- Get to know yourself as a thinker and learner. When and where are you most productive? What tends to distract you? Knowing your intellectual proclivities and habits helps you to apportion your time more effectively and to be more productive overall.
- Set a personal goal for each course. Instead of focusing solely on the grade, consider how each course deepens your expertise in a field of interest or contributes to your overall intellectual development. In other words, motivate yourself in terms of mastering skills and concepts as opposed to getting a good grade or avoiding a bad one.
- Manage your time and your attention. People who devise detailed, goal-directed schedules are more productive and less stressed. And once you’ve scheduled your calendar, focus and stick to it by setting external stakes (meeting with professors, a reading group, or ACE fellows) and rewards (dinner with friends, TV, etc.). During a study session, be in the moment: turn off distractions (cell phones, e-mail) and dedicate yourself to a single task. Divide or continuously switch your attention and you do several things poorly instead of one thing well.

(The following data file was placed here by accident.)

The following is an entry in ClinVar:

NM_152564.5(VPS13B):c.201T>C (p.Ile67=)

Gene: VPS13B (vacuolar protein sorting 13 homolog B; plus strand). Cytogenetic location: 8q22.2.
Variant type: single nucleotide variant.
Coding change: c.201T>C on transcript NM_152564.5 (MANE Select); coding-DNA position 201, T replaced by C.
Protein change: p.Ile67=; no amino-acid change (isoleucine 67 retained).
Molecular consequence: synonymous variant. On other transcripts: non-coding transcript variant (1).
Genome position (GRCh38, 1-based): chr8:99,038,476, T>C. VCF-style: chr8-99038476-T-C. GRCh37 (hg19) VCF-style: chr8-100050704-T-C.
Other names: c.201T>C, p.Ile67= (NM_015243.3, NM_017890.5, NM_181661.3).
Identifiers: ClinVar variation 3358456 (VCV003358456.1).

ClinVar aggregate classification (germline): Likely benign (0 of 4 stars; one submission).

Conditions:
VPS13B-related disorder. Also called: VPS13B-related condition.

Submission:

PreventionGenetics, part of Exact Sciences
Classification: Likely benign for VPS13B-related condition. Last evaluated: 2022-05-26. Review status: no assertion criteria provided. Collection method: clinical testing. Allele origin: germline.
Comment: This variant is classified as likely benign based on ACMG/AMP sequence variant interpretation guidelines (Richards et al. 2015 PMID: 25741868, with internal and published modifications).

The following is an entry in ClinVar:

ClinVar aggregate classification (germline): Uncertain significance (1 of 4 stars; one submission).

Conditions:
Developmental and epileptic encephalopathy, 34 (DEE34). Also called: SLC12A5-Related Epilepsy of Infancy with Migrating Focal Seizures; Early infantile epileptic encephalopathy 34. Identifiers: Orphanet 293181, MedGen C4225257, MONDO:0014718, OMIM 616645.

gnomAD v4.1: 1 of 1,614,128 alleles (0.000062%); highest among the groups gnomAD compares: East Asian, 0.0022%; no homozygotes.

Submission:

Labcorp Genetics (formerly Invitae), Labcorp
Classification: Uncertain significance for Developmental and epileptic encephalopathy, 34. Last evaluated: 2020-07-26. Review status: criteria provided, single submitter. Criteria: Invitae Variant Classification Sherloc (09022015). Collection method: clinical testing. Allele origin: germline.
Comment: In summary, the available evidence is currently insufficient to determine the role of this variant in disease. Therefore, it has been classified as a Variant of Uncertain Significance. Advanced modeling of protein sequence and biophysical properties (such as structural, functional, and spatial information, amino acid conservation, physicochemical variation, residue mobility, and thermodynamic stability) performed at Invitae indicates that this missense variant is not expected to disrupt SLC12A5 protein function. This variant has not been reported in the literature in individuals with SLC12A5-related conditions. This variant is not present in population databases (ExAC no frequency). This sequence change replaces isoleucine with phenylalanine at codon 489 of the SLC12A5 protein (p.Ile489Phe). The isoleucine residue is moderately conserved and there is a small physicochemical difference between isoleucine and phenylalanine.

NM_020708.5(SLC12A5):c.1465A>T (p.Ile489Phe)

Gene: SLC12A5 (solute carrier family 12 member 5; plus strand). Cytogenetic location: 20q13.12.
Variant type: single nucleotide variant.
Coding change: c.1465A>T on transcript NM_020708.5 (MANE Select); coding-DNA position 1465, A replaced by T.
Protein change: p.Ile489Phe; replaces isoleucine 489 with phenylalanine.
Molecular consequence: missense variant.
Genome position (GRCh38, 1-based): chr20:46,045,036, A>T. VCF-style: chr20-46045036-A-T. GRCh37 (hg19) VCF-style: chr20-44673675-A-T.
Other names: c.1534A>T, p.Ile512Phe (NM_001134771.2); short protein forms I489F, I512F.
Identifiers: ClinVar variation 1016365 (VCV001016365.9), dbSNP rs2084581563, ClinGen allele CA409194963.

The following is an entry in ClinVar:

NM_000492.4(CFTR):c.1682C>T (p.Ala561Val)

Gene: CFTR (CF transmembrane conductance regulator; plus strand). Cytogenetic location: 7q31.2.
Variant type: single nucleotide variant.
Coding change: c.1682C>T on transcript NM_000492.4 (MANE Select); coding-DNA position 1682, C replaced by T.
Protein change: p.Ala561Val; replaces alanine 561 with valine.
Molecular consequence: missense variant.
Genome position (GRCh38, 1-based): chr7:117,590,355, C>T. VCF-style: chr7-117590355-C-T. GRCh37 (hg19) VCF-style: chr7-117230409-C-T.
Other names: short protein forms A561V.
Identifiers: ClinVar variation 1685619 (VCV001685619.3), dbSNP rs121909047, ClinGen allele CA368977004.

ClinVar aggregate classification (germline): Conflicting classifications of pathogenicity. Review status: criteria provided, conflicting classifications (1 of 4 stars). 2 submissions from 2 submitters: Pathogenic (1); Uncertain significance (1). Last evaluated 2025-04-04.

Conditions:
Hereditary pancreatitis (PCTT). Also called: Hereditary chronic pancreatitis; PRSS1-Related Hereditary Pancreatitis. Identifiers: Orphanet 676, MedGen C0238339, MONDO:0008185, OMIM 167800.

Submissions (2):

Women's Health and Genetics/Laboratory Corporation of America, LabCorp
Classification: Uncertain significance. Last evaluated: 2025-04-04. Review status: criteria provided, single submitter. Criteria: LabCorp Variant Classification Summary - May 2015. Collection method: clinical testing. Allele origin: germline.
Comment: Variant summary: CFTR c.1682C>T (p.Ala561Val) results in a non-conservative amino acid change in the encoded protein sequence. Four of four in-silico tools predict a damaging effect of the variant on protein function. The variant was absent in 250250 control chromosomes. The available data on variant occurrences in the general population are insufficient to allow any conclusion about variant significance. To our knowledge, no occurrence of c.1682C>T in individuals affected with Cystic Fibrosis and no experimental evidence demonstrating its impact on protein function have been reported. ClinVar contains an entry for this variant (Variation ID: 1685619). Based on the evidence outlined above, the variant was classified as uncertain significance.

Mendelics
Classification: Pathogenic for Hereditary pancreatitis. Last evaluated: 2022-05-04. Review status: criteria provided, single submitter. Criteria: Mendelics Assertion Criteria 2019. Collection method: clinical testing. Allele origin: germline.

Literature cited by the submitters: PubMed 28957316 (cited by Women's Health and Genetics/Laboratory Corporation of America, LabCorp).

- Think like a professor. Instructors have reasons for why they craft their courses as they do. As you move through your courses, spend some time considering these reasons. Ask yourself, for example, why you’re reading this text and this point in the semester or what this writing assignment is designed to help you to do.
- Review your notes as soon as possible after class. Students forget 50% of what they learn if they don’t review within 24 hours and 65% if they don’t review within a week. Even a brief review pays off.
- Do a little work on an assignment the day it’s given, preferably mapping out a plan or outline for its completion. Starting a project often proves the hardest part; starting early gets you over this high hurdle with plenty of time to develop your work.
- Explain a difficult idea, concept, problem, or passage to a friend. Research shows that one of the most effective ways to learn is to teach. If you try to explain what you’ve been studying to another, you’ll transfer the information from short- to long-term memory, and you’ll more clearly see what you understand and what you don’t.
Take advantage of all the wonderful resources at Princeton designed to help you succeed as a student, including the McGraw Center’s offerings; strategies workshops, review sessions, individual and group tutoring, as well as the Writing Center, reference librarians at Firestone, etc.